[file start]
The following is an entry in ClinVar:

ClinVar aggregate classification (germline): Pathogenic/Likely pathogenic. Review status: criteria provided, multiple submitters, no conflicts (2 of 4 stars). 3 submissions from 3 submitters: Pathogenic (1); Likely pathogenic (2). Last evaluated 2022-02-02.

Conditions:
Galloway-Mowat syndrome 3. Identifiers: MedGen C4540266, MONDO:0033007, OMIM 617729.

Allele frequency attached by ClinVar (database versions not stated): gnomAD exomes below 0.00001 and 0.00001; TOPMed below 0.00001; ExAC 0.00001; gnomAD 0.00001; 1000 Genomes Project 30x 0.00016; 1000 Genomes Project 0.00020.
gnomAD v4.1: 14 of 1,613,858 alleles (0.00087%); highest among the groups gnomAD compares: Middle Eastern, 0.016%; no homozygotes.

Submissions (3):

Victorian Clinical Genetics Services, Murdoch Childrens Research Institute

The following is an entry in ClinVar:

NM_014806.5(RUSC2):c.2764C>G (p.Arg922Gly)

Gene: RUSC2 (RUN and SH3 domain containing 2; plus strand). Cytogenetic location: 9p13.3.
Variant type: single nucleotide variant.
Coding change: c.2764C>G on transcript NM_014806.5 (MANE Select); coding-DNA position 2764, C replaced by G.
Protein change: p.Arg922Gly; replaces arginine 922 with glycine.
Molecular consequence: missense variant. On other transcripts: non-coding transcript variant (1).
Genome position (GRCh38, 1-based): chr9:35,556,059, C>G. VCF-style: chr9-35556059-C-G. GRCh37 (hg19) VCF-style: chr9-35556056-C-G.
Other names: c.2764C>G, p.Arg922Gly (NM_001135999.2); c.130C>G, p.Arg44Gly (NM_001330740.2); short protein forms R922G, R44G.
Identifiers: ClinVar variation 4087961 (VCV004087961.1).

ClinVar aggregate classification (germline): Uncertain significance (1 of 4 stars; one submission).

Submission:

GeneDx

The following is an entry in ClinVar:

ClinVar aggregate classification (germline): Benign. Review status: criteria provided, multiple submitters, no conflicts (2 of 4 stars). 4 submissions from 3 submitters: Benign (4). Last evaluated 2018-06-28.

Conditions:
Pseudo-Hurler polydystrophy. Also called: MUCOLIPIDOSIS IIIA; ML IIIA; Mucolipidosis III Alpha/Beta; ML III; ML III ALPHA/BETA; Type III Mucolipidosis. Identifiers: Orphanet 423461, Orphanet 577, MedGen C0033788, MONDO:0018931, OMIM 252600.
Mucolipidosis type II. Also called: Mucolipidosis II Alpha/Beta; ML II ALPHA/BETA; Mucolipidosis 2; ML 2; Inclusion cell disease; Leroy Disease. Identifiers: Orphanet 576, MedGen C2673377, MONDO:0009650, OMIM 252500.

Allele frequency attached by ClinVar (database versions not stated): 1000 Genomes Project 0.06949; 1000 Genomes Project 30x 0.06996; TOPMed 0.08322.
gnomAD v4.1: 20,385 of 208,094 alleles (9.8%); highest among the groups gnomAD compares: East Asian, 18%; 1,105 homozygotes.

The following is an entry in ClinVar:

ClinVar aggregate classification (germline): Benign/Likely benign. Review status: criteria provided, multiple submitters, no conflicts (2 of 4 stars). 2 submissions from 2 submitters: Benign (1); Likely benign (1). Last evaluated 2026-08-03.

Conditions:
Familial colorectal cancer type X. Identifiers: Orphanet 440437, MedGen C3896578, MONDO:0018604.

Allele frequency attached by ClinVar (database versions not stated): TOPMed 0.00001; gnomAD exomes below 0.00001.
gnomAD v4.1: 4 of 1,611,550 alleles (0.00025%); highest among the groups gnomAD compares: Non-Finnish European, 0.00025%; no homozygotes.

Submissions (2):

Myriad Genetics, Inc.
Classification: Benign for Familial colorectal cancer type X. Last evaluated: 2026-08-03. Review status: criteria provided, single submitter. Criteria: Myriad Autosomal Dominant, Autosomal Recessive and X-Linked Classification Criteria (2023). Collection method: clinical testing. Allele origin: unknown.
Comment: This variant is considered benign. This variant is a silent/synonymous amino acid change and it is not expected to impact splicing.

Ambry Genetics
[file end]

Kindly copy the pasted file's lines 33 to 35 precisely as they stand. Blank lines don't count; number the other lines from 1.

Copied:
Allele frequency attached by ClinVar (database versions not stated): TOPMed 0.00001; gnomAD exomes below 0.00001.
gnomAD v4.1: 4 of 1,611,550 alleles (0.00025%); highest among the groups gnomAD compares: Non-Finnish European, 0.00025%; no homozygotes.

Submissions (2):